Password-sharing - don't shoot doctors says clinical lead

Peter Curry, Clinical Lead eHealth, NHS Fife, makes some pertinent comments in response to an article on this blog about the sharing of passwords on a hospital PACS x-ray system.

He says the clinical priority for medical staff to access clinical information to provide care needs to be recognised; that password-sharing for these systems is the norm in the NHS across the UK; that resolution of this issue is a key priority within a national strategy and that shooting doctors and nurses for sharing passwords will be “counter productive as systems will not get used”. 

The blog article had said the sharing of passwords at a hospital in Devon had made it difficult to identify which doctor wrongly verified the treatment of a patient who died after a blunder.

The case shed light on the collision between a culture of password-sharing and the high security needed when NHS staff and doctors access large databases of confidential patient information under the £12.7bn National Programme for IT [NPfIT].

Password-sharing in the NHS is said to be endemic partly because space for computer screens in wards is limited, as is time for clinicians to log in and out.

Peter Curry writes: 

“While this clearly illustrates that the NHS is not complying with the requirements of the Data Protection act to take all reasonable measures to protect and secure confidential information by implementing a standard biometric or RFID staff authentication system, the clinical priority for medical staff to access clinical information to provide care needs to be recognised. 

“What would have been the headline if the unamed doctor had not even been able to access the X-ray because they did not have a personal password?  I suppose they could not then have made the mistaken interpretation that it was in the right place but rather the patient could then have died of starvation and no food at all!!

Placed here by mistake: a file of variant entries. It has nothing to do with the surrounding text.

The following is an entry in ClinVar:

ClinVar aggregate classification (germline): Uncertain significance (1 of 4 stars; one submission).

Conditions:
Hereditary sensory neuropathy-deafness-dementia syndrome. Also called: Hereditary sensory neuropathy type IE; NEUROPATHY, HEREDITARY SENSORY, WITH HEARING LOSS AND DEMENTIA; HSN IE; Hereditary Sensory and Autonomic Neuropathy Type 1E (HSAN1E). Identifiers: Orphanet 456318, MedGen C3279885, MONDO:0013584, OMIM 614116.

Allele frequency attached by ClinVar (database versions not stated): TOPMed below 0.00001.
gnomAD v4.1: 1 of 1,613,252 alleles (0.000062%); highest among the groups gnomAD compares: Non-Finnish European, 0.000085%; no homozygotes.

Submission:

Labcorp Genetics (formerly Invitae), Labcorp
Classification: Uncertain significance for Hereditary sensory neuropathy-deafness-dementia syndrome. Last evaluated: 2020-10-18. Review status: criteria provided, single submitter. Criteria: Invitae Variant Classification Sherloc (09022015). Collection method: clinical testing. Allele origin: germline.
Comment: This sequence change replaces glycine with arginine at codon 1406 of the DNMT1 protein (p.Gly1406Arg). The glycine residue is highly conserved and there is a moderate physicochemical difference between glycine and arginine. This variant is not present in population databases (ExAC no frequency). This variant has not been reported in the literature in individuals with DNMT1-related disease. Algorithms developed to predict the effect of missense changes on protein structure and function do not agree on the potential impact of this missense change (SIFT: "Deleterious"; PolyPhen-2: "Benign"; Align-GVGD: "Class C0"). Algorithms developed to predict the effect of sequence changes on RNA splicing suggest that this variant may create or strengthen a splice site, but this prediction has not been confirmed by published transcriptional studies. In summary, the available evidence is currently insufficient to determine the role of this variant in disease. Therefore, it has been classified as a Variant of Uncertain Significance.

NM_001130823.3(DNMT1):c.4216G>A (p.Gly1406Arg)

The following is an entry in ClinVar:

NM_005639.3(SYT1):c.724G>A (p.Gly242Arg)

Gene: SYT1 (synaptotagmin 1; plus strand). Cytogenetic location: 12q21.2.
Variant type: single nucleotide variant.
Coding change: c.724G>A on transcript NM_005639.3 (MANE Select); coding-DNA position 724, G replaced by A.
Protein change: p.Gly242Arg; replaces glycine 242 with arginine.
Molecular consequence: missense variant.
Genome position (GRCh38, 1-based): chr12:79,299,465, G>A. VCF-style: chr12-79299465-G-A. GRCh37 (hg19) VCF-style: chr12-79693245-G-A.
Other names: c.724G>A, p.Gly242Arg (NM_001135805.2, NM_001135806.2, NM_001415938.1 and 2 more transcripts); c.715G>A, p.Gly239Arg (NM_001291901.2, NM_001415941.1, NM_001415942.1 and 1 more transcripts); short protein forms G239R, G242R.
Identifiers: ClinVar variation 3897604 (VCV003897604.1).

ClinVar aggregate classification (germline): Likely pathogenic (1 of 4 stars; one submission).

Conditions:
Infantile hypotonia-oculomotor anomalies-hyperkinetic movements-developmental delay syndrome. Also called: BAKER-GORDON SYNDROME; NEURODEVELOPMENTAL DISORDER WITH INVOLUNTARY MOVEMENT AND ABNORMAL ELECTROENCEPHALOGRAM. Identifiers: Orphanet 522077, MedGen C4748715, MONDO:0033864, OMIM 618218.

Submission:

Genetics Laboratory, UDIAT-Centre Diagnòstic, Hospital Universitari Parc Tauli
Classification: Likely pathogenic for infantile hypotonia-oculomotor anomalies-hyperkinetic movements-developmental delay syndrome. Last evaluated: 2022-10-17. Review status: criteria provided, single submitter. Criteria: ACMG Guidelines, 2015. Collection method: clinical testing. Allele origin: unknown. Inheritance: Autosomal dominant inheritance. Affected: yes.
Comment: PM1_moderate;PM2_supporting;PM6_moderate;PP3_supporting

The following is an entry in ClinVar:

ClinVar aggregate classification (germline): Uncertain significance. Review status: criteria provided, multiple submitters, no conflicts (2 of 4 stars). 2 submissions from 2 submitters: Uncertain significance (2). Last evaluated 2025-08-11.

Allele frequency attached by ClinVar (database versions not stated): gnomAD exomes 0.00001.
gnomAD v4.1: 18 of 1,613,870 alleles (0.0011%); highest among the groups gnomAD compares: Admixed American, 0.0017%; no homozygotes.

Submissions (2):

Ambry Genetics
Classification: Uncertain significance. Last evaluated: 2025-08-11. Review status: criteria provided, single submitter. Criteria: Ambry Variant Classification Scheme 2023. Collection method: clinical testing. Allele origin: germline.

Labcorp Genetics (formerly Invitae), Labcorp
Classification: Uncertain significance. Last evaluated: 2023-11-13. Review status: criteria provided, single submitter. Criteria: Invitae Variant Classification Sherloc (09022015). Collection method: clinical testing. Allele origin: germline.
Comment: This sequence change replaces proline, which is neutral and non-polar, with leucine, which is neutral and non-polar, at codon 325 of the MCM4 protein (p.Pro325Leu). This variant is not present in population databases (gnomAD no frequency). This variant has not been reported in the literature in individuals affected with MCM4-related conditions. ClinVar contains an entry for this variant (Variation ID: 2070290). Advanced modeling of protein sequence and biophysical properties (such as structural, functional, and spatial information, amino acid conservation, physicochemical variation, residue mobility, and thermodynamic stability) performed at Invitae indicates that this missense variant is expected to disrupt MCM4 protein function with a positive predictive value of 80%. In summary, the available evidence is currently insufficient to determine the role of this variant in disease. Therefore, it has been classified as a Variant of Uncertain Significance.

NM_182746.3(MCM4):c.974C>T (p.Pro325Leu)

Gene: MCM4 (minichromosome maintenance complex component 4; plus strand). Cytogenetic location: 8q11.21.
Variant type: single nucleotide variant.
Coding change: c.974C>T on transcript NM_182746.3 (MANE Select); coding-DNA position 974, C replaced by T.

“If even a fraction of what has been spent on CfH had been invested in a proper workable staff authentication solution together with a proper robust Role Based Access Control Model this would not have happened.

This is something that does need to be done nationally in standard format as clinical staff are mobile between sites.

“We need to do something and we need to do it now and bringing in the ‘Major Crime Investigation Team’ is not the solution!  After all we are told the other doctors also knew the shared password and the implication is clearly that they used it.  Password sharing for these systems is the norm in the NHS across the UK.”

He added:

 “I think we have finally got NHS Scotland to accept that resolution of this issue is a key priority within national strategy.  It cannot be sorted out locally as clinical staff in particular doctors and nurses providing out of hours services are so mobile and work all over the place.  Shooting them for sharing passwords will be counter productive as systems will not get used at all.”

Links

Password-sharing leaves NHS audit trail in tatters

NHS trust uncovers password sharing risk to patient data

Password-sharing in the NHS

NHS Connecting for Health admits smartcards were shared

Sir Bobby Robson’s electronic health records viewed illicitly by NHS staff 

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